CAGR, Which stands for the compounded. Annual, growth rate, now the compounded annual growth rate actually shows you how, this market is projected. To grow in the next few years again. You, can find all this information online, through. Lots of different sources, don't, spend days and weeks you know figuring out what the Tam is don't. Spend days and weeks figuring, out the compounded, annual growth rate, is just, get an idea from different sources so. That you can make you. Know a good enough decision, to understand, is this market you know big enough and how. Is it actually growing because, you obviously don't want to be entering a market that's. Projected to be declining, in the next five years, because, that probably means you know your business won't be around, for, quite, a long time. On. Top, of that you know after figuring out okay what the market size is and, figuring. Out how the competition, is laid out in the market, another. Thing that we like to do in the discovery, phase is do, a pestle, analysis. Now pestle. Is actually an acronym and it, stands for political. Economic. Sociological. Technological. Environmental. And legal now. What. All these, letters. Stand for are for trends so you want to look at political trends, economic trends, technological. Trends you. Know a lot of people maybe. Have heard of PESTEL, analysis, or they've heard of trend analysis. But. They actually don't spend the time doing it and, that's. Quite a big mistake because, again just like looking at the compounded, annual growth rate, you want to understand how, this market, will evolve in. The future so, if you're you know planning, to build. A business in a market that. Will be disrupted. Let's say by artificial. Intelligence in the next five years well. Then, you have to understand that your. Solution if it doesn't incorporate some sort of artificial intelligence your. Solution might probably won't be there for long and your business won't be there for long so really. Don't underestimate the, power of looking. Into these trends, because, again you want to the goal of building a business is to build a sustainable business and so, looking at how the market, is growing and how the market is evolving based on these trends, is extremely. Crucial. So. By the end of the discovery, phase, you. Know you should have an. Idea of what the market how big the market is so the size and how it's growing so again looking at the Tam and the compounded. Annual growth rate, you, should have an idea of the key players in the market through the competitive landscape, and, you. Should have an idea of the key forces that are impacting, the future of this, market through the pestle analysis. Again. The, discovery, phase is not, meant to be a very long phase. In this whole business model design process, it's, really just to give you an idea of, whether. You, know we should even enter this market and again, a lot of people completely.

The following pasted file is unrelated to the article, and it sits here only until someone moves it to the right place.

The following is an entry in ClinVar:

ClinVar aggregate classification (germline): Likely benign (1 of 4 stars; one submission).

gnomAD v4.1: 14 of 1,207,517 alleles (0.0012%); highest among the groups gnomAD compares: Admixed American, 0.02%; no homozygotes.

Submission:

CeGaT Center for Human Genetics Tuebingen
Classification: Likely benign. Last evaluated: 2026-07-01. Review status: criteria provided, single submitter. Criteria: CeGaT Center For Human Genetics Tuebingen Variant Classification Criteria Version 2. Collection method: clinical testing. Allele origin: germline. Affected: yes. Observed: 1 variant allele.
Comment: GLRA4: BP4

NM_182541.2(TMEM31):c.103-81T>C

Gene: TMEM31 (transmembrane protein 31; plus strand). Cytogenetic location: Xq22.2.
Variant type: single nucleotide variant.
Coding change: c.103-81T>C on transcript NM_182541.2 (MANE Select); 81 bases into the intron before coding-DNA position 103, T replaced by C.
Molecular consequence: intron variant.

Ignore The discovery, phase and just. Go straight into problem. Exploration, and building solutions, but. Ultimately, they. Then realize wow that this market isn't even actually that big so, again even. Though this phase is short make, sure you do it because, if you realize that the market, is not worth entering, well then you save yourself a whole lot of time energy and, resources down. The road. So. Now having gone. Through discovery. And having determined that, hey this is a market, that is worth entering, it's, time to go into the problem fit phase. Now. In the. Problem fit phase of the business design process, we. Really want to now look at user problem, exploration, so in the discovery, phase we were looking at market exploration. And the problem. Phase, we're looking at the user problems. Exploration. So, in. The, problem fit phase some. Key questions that we want to cover are which, problems, the users face obviously, but, more importantly, how valuable, are, these problems how much money is being spent on. Solving. These problems how much money is actually, being wasted, as. A result of inefficiencies that, these problems bring along, which. User segments, face these problems and again. How large are, these segments, and. Also, similar, to the. Discovery, phase we want to understand how this. Problem that the user faces, will evolve in, the future because, again you don't want to be. Building a business around. The problem, you know that won't exist in the next five, years so ultimately, the key question, that we'd like to answer, in. The profit phase is which. Problems, and customer. Segments. Should we, focus. On. So. With. That being said how do we analyze or, identify. User problems, in the first place well, again, if you. Come. Back to the business model design process, we have two tracks going at the same time desirability, and viability so, from. The desirability, perspective. You are identifying. User, problems, through, design. Thinking, you. Know doing customer, interviews. Observing. Customer behavior, and really finding out what their pains are from a qualitative, perspective so, on the problem phase from, the desirability, perspective, you're really digging into the. Problems, that the customer, is facing. But. The. Question is what, about the business side behind, this you, know we. Maybe have identified. Problems. That customers, face but is there actually a business to be built around solving these problems and this, is where we come to problem. Sizing, which is a very valuable, technique. That. You. Know can help you determine whether. Which. Problems, to focus on which segments to focus on and to determine, again whether this problem that customers, complain about is actually. Worth solving from a business perspective so. The. Key question we, want to answer with, promis sizing is. Their, business potential in, solving. The problem, because again, a lot, of. Companies, organizations. Startups. They. Really. Focus on identifying. User, problems, and, once they've identified user, problems they go straight away to building, solutions, but. Oftentimes. They don't take that extra step to realize okay, how. Much money is actually being spent on this problem how, much money could we make, by. Solving this problem, which, segments. Actually face this problem, and which, segments should we focus on. It's. Great to focus on the desirability, aspect, cuz you need to find a product market fit but. If you're ultimately. Tackling. A problem that, customers complain about but. They're not willing you, know to spend money on solving that problem or there's. Just not enough people facing. That problem then it's gonna be really hard to build a business so not, only do we want to identify, you. Know pains and problems that customers face but, we also want to identify valuable. Pains and valuable, problems, and also, valuable, customer, segments, so, in, this.